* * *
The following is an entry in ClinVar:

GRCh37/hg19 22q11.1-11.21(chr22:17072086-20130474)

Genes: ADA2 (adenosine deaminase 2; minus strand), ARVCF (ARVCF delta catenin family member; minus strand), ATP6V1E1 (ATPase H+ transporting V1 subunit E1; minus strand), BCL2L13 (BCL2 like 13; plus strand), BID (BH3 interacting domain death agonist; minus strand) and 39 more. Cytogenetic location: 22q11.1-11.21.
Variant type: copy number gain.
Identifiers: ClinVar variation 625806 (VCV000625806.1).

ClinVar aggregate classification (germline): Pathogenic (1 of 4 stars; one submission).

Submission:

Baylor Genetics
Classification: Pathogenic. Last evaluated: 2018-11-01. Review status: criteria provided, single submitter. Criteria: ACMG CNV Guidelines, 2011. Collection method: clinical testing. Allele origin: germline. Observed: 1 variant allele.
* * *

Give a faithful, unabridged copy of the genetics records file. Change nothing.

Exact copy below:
The following is an entry in ClinVar:

GRCh37/hg19 22q11.1-11.21(chr22:17072086-20130474)

Genes: ADA2 (adenosine deaminase 2; minus strand), ARVCF (ARVCF delta catenin family member; minus strand), ATP6V1E1 (ATPase H+ transporting V1 subunit E1; minus strand), BCL2L13 (BCL2 like 13; plus strand), BID (BH3 interacting domain death agonist; minus strand) and 39 more. Cytogenetic location: 22q11.1-11.21.
Variant type: copy number gain.
Identifiers: ClinVar variation 625806 (VCV000625806.1).

ClinVar aggregate classification (germline): Pathogenic (1 of 4 stars; one submission).

Submission:

Baylor Genetics
Classification: Pathogenic. Last evaluated: 2018-11-01. Review status: criteria provided, single submitter. Criteria: ACMG CNV Guidelines, 2011. Collection method: clinical testing. Allele origin: germline. Observed: 1 variant allele.